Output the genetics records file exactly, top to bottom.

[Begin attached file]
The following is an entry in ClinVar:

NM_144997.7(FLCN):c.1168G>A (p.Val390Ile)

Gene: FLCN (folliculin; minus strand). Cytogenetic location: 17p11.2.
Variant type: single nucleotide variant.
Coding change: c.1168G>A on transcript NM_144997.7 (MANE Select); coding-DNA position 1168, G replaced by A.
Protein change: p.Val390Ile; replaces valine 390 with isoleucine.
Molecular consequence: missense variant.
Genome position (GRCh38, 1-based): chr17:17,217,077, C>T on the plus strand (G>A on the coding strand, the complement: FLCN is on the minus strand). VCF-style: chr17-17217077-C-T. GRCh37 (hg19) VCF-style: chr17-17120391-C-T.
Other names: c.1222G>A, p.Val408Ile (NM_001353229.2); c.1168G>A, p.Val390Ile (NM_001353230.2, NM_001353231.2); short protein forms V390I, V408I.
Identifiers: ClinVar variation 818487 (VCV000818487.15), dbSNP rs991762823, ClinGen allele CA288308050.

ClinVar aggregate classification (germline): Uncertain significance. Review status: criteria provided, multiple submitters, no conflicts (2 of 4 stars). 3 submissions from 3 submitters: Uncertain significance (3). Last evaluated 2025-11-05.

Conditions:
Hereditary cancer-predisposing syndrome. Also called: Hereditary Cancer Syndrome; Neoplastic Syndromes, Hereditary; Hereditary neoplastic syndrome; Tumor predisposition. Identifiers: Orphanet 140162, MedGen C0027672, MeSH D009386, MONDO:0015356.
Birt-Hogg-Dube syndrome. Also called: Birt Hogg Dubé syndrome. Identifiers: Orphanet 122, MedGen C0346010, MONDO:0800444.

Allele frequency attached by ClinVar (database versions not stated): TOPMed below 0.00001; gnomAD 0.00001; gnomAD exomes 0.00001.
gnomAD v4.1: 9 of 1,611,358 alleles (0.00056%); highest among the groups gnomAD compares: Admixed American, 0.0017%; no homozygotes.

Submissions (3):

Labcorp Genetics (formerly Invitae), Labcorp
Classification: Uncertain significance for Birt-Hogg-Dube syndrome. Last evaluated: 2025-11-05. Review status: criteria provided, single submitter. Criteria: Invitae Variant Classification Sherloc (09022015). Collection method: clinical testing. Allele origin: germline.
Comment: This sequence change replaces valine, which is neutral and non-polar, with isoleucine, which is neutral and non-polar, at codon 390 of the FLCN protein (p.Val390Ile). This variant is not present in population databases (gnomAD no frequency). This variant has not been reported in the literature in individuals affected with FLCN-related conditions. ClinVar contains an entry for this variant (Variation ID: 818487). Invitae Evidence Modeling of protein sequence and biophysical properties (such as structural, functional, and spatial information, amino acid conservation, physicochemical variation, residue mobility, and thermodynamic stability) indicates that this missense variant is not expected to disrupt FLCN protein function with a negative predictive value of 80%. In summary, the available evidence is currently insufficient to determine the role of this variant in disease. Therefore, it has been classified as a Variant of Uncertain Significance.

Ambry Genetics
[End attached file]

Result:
The following is an entry in ClinVar:

NM_144997.7(FLCN):c.1168G>A (p.Val390Ile)

Gene: FLCN (folliculin; minus strand). Cytogenetic location: 17p11.2.
Variant type: single nucleotide variant.
Coding change: c.1168G>A on transcript NM_144997.7 (MANE Select); coding-DNA position 1168, G replaced by A.
Protein change: p.Val390Ile; replaces valine 390 with isoleucine.
Molecular consequence: missense variant.
Genome position (GRCh38, 1-based): chr17:17,217,077, C>T on the plus strand (G>A on the coding strand, the complement: FLCN is on the minus strand). VCF-style: chr17-17217077-C-T. GRCh37 (hg19) VCF-style: chr17-17120391-C-T.
Other names: c.1222G>A, p.Val408Ile (NM_001353229.2); c.1168G>A, p.Val390Ile (NM_001353230.2, NM_001353231.2); short protein forms V390I, V408I.
Identifiers: ClinVar variation 818487 (VCV000818487.15), dbSNP rs991762823, ClinGen allele CA288308050.

ClinVar aggregate classification (germline): Uncertain significance. Review status: criteria provided, multiple submitters, no conflicts (2 of 4 stars). 3 submissions from 3 submitters: Uncertain significance (3). Last evaluated 2025-11-05.

Conditions:
Hereditary cancer-predisposing syndrome. Also called: Hereditary Cancer Syndrome; Neoplastic Syndromes, Hereditary; Hereditary neoplastic syndrome; Tumor predisposition. Identifiers: Orphanet 140162, MedGen C0027672, MeSH D009386, MONDO:0015356.
Birt-Hogg-Dube syndrome. Also called: Birt Hogg Dubé syndrome. Identifiers: Orphanet 122, MedGen C0346010, MONDO:0800444.

Allele frequency attached by ClinVar (database versions not stated): TOPMed below 0.00001; gnomAD 0.00001; gnomAD exomes 0.00001.
gnomAD v4.1: 9 of 1,611,358 alleles (0.00056%); highest among the groups gnomAD compares: Admixed American, 0.0017%; no homozygotes.

Submissions (3):

Labcorp Genetics (formerly Invitae), Labcorp
Classification: Uncertain significance for Birt-Hogg-Dube syndrome. Last evaluated: 2025-11-05. Review status: criteria provided, single submitter. Criteria: Invitae Variant Classification Sherloc (09022015). Collection method: clinical testing. Allele origin: germline.
Comment: This sequence change replaces valine, which is neutral and non-polar, with isoleucine, which is neutral and non-polar, at codon 390 of the FLCN protein (p.Val390Ile). This variant is not present in population databases (gnomAD no frequency). This variant has not been reported in the literature in individuals affected with FLCN-related conditions. ClinVar contains an entry for this variant (Variation ID: 818487). Invitae Evidence Modeling of protein sequence and biophysical properties (such as structural, functional, and spatial information, amino acid conservation, physicochemical variation, residue mobility, and thermodynamic stability) indicates that this missense variant is not expected to disrupt FLCN protein function with a negative predictive value of 80%. In summary, the available evidence is currently insufficient to determine the role of this variant in disease. Therefore, it has been classified as a Variant of Uncertain Significance.

Ambry Genetics